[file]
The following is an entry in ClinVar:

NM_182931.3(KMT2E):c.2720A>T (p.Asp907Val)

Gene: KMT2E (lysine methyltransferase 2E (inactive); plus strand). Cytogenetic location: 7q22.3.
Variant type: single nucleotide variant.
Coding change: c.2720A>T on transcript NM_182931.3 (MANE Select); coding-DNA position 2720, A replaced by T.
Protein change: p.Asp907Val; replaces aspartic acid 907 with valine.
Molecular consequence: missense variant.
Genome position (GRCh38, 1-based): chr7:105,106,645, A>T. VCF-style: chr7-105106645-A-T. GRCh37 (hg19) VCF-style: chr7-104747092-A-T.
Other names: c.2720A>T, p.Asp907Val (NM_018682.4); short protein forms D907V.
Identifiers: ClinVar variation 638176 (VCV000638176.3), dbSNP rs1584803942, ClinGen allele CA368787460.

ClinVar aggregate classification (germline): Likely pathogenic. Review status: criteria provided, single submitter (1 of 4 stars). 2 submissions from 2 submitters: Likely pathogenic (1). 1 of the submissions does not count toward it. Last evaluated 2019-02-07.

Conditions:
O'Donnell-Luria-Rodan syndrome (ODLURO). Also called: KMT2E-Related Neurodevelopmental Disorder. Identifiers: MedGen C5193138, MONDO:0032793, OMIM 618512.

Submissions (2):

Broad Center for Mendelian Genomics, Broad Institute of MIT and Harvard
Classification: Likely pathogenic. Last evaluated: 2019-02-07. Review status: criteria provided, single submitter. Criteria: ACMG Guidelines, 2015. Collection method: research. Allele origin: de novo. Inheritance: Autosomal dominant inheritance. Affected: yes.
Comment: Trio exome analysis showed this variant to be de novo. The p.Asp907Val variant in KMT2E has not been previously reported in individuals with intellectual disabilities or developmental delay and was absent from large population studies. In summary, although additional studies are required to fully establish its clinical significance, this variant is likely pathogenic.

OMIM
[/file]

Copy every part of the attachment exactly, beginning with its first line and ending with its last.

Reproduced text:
The following is an entry in ClinVar:

NM_182931.3(KMT2E):c.2720A>T (p.Asp907Val)

Gene: KMT2E (lysine methyltransferase 2E (inactive); plus strand). Cytogenetic location: 7q22.3.
Variant type: single nucleotide variant.
Coding change: c.2720A>T on transcript NM_182931.3 (MANE Select); coding-DNA position 2720, A replaced by T.
Protein change: p.Asp907Val; replaces aspartic acid 907 with valine.
Molecular consequence: missense variant.
Genome position (GRCh38, 1-based): chr7:105,106,645, A>T. VCF-style: chr7-105106645-A-T. GRCh37 (hg19) VCF-style: chr7-104747092-A-T.
Other names: c.2720A>T, p.Asp907Val (NM_018682.4); short protein forms D907V.
Identifiers: ClinVar variation 638176 (VCV000638176.3), dbSNP rs1584803942, ClinGen allele CA368787460.

ClinVar aggregate classification (germline): Likely pathogenic. Review status: criteria provided, single submitter (1 of 4 stars). 2 submissions from 2 submitters: Likely pathogenic (1). 1 of the submissions does not count toward it. Last evaluated 2019-02-07.

Conditions:
O'Donnell-Luria-Rodan syndrome (ODLURO). Also called: KMT2E-Related Neurodevelopmental Disorder. Identifiers: MedGen C5193138, MONDO:0032793, OMIM 618512.

Submissions (2):

Broad Center for Mendelian Genomics, Broad Institute of MIT and Harvard
Classification: Likely pathogenic. Last evaluated: 2019-02-07. Review status: criteria provided, single submitter. Criteria: ACMG Guidelines, 2015. Collection method: research. Allele origin: de novo. Inheritance: Autosomal dominant inheritance. Affected: yes.
Comment: Trio exome analysis showed this variant to be de novo. The p.Asp907Val variant in KMT2E has not been previously reported in individuals with intellectual disabilities or developmental delay and was absent from large population studies. In summary, although additional studies are required to fully establish its clinical significance, this variant is likely pathogenic.

OMIM